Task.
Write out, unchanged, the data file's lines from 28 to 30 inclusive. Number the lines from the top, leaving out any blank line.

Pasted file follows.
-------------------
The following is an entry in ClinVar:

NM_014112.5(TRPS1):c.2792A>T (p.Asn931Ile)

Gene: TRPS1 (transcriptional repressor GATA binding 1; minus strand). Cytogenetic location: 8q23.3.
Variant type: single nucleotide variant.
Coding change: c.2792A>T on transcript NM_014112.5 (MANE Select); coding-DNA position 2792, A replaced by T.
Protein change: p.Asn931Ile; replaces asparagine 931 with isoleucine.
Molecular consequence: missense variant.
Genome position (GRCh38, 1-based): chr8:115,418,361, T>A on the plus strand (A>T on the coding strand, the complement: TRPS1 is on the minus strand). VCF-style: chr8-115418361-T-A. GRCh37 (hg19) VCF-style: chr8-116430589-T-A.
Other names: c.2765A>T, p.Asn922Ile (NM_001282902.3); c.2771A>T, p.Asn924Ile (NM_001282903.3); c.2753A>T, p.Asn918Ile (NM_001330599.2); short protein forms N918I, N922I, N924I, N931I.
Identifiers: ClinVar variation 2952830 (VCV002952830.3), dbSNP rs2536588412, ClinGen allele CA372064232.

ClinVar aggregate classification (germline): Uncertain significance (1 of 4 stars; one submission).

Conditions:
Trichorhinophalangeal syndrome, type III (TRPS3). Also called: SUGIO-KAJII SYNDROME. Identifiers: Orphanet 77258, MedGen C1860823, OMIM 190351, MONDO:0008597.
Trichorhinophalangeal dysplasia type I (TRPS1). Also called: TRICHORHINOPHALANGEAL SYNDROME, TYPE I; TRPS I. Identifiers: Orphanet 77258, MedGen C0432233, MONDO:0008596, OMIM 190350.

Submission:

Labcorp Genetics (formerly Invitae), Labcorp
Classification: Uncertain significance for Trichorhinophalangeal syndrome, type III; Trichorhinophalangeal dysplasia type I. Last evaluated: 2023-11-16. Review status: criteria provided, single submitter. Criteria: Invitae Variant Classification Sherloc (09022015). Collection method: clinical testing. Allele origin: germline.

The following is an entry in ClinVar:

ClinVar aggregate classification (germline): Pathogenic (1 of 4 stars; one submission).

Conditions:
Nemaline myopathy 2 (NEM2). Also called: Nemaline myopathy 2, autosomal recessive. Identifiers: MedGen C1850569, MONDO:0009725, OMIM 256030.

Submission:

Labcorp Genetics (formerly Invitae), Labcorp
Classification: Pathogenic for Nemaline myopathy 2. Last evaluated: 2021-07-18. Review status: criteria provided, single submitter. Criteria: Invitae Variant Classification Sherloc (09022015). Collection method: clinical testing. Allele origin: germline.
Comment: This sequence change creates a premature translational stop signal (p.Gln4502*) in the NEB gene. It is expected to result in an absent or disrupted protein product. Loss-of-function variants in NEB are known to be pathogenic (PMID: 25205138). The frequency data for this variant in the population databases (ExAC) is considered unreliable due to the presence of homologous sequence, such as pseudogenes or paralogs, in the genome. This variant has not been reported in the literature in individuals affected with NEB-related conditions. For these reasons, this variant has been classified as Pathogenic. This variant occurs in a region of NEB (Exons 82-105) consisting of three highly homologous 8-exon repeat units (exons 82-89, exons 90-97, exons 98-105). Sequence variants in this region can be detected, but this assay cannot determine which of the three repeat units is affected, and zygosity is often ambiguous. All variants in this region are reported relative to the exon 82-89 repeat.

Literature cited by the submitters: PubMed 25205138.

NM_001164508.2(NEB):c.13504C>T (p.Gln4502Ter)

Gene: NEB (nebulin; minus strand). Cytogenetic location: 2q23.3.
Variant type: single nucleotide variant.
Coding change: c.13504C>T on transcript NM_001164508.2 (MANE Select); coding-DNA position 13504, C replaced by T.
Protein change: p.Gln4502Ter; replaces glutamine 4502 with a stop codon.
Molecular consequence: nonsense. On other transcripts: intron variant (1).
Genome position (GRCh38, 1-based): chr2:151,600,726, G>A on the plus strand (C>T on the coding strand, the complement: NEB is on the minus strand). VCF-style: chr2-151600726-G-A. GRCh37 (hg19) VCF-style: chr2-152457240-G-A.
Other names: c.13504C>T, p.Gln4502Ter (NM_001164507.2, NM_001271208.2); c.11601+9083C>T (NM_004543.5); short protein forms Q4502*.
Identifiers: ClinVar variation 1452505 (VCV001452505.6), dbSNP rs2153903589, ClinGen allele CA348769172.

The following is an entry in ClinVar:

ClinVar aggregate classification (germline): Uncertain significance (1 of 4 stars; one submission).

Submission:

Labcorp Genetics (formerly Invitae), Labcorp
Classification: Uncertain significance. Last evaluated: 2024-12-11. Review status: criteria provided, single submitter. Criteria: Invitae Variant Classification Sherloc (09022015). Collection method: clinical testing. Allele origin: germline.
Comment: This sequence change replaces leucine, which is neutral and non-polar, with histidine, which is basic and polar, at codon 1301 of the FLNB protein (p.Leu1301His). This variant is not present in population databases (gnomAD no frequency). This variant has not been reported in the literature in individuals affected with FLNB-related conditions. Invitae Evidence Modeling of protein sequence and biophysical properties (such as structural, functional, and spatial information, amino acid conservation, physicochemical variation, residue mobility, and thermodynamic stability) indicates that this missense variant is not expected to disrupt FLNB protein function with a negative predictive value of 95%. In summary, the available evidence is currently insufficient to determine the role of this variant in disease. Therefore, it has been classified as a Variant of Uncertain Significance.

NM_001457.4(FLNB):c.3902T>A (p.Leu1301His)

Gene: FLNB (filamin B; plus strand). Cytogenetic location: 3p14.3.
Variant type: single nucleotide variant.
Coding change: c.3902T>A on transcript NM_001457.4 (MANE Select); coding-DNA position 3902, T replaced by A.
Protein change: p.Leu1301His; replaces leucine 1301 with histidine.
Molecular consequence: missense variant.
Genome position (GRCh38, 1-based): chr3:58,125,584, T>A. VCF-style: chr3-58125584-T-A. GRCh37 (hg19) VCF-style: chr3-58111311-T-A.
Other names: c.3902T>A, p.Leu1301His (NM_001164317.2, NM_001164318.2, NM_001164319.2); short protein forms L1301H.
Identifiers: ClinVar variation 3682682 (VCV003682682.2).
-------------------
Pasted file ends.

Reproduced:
Gene: NEB (nebulin; minus strand). Cytogenetic location: 2q23.3.
Variant type: single nucleotide variant.
Coding change: c.13504C>T on transcript NM_001164508.2 (MANE Select); coding-DNA position 13504, C replaced by T.